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HAPPY: You’ve said in the past that you don’t like to define yourself as a “female artist”, but rather as just an artist. Have you encountered any gender label issues through your art’s exploration of the female form?

BUTTONS: Not really. I have had some girls upset with the way I draw my female characters because they are too unrealistic, or there’s an illustration where their boobs might be too big. I’m not trying to say what I draw is an ideal image of a female, it’s just what I want to draw, and that’s what art should be… whatever the hell you want!

I do want to inspire girls to be artists, do whatever they like, push themselves to do more, but I want to inspire guys too.

HAPPY:  How do you think emerging artists can or should gain exposure? What’s worked for you?

BUTTONS: Keep drawing, and be consistent. Upload photos, make prints of your work, get stuff out there.

HAPPY: How does it feel knowing someone loved something you created so much they got it tattooed?

BUTTONS: Amazing!!! It makes me so happy. When I was in high school I originally wanted to get into tattooing. When I see people getting my work tattooed, part of me wishes it was me who could do it for them! But I think perhaps tattooing will be my next venture.

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HAPPY: What collaborations or partners have you particularly enjoyed working with?

BUTTONS: One of my first jobs as an artist ever was with STRIKE bowling, and I got to paint on a pair of bowling shoes, and I still think that was one of my favourites. And I got to design some awesome underwear with X+Y!

HAPPY: What’s a new medium you’d like to display your art in?

BUTTONS: I want to try sculptures and more installation stuff.

HAPPY: Do you have a theme you haven’t tackled in some of your previous pieces or exhibitions that you’d like to explore?

BUTTONS: I’m not sure yet. I think I’m still working that out.

HAPPY: A lot of creatives have to juggle a variety of day jobs to support themselves. What’s been your experience in pursuing art without going broke?

BUTTONS: I still work a casual job, believe it or not. Sometimes it’s only two days a week, sometimes four, and sometimes I have a few weeks off. I never know if I’m going to have a quiet month with my art work, and at least I know the rent can be paid if I still work a casual job. But yeah, sometimes it can be a bit hard, but I suppose you’ve gotta try and hustle, but even then sometimes that can be hard.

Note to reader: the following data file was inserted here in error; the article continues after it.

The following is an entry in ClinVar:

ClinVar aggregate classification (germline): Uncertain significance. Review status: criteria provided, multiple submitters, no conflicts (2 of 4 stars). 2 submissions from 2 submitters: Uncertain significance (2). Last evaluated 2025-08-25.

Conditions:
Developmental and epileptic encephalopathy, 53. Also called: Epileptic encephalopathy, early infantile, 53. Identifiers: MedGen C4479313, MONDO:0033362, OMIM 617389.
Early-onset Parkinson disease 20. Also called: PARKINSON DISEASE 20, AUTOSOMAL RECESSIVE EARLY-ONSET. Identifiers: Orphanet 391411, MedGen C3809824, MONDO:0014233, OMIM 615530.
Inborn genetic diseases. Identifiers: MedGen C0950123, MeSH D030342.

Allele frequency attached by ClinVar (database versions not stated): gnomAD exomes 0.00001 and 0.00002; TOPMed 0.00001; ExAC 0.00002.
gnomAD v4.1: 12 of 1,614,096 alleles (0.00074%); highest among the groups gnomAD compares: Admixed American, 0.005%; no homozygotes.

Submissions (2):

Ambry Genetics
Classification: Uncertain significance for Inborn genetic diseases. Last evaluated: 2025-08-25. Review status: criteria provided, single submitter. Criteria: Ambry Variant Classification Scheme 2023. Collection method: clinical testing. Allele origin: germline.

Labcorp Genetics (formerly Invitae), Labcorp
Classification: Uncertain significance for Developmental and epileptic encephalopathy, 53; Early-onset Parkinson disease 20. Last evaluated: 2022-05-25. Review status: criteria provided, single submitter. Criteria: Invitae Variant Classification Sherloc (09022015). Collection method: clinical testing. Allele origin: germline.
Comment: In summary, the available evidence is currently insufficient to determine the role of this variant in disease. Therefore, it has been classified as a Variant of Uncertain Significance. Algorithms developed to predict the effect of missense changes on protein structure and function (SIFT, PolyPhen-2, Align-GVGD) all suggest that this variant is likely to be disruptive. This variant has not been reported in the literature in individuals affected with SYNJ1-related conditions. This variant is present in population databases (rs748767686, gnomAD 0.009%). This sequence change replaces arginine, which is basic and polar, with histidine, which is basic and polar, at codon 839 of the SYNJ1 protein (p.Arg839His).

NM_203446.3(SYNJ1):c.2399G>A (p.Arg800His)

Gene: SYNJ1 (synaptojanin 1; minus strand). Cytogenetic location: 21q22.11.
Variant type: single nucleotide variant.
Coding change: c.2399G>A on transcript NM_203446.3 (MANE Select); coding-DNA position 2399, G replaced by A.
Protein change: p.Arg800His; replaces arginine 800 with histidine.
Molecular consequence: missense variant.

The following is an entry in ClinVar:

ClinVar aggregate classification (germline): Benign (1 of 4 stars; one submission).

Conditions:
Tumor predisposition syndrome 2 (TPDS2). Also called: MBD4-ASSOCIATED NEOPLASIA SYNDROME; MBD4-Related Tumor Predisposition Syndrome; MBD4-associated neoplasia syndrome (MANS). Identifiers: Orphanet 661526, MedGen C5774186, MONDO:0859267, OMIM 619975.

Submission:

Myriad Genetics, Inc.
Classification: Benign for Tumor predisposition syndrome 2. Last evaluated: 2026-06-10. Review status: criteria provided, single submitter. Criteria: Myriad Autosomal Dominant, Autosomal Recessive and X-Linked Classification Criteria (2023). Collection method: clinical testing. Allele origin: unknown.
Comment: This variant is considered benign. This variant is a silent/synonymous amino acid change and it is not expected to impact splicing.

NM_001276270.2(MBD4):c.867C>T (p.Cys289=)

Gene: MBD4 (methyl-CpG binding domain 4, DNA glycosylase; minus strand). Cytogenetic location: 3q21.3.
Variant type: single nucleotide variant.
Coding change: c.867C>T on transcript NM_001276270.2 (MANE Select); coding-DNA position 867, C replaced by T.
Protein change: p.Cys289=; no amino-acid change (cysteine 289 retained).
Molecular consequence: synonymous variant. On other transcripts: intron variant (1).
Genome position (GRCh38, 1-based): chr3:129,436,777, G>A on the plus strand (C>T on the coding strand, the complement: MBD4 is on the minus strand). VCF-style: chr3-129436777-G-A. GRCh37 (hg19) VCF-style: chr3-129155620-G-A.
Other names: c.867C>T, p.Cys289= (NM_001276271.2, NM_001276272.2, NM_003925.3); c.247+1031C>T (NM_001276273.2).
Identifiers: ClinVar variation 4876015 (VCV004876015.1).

My advice to people starting out is don’t be in a rush to quit your job and draw every day, you’ve got to work hard and build yourself up. I have a lot of very successful artist friends, and sometimes it’s hard to not compare myself to them. But really, I still feel like a newbie, but I’m slowly getting to a place where I can survive with just my art.

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HAPPY: What do you want to see more of in local art, or art in Australia?

BUTTONS: I want to see more opportunities for murals in Brisbane!! (West-end, I’m looking at you)

HAPPY: What’s next after the exhibition at Analogue Gallery?

BUTTONS: Well, I go down to Coffs Harbour for a graffiti festival November Reign (I’m painting 19th -20th), then to Wollongong for Wonderwalls Festival (25th – 26th). Then I want to relax for a little bit before getting started on some new projects I have stored away!!

You can catch Buttons’ solo exhibition, Fresh Fruit, at Analogue Gallery from November 3. You can follow Buttons on Instagram here.

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November 2, 2016